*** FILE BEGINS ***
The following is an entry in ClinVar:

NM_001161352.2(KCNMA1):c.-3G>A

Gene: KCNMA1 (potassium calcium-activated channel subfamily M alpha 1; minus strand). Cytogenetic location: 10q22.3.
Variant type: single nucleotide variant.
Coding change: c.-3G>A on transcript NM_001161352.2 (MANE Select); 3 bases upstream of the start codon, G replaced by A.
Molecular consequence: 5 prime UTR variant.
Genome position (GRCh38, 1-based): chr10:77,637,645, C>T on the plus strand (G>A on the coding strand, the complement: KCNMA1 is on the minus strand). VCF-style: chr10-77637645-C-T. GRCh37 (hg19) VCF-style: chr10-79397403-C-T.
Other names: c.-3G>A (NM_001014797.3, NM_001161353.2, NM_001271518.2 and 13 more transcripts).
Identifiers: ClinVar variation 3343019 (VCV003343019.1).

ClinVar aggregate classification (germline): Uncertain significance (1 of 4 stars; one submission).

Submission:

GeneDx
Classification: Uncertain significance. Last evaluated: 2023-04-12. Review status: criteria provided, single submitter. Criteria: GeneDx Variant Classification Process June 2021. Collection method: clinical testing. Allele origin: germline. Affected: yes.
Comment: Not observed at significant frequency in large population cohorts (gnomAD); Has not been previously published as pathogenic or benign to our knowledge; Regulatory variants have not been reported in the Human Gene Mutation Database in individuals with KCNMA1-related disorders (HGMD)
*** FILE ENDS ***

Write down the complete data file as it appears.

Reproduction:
The following is an entry in ClinVar:

NM_001161352.2(KCNMA1):c.-3G>A

Gene: KCNMA1 (potassium calcium-activated channel subfamily M alpha 1; minus strand). Cytogenetic location: 10q22.3.
Variant type: single nucleotide variant.
Coding change: c.-3G>A on transcript NM_001161352.2 (MANE Select); 3 bases upstream of the start codon, G replaced by A.
Molecular consequence: 5 prime UTR variant.
Genome position (GRCh38, 1-based): chr10:77,637,645, C>T on the plus strand (G>A on the coding strand, the complement: KCNMA1 is on the minus strand). VCF-style: chr10-77637645-C-T. GRCh37 (hg19) VCF-style: chr10-79397403-C-T.
Other names: c.-3G>A (NM_001014797.3, NM_001161353.2, NM_001271518.2 and 13 more transcripts).
Identifiers: ClinVar variation 3343019 (VCV003343019.1).

ClinVar aggregate classification (germline): Uncertain significance (1 of 4 stars; one submission).

Submission:

GeneDx
Classification: Uncertain significance. Last evaluated: 2023-04-12. Review status: criteria provided, single submitter. Criteria: GeneDx Variant Classification Process June 2021. Collection method: clinical testing. Allele origin: germline. Affected: yes.
Comment: Not observed at significant frequency in large population cohorts (gnomAD); Has not been previously published as pathogenic or benign to our knowledge; Regulatory variants have not been reported in the Human Gene Mutation Database in individuals with KCNMA1-related disorders (HGMD)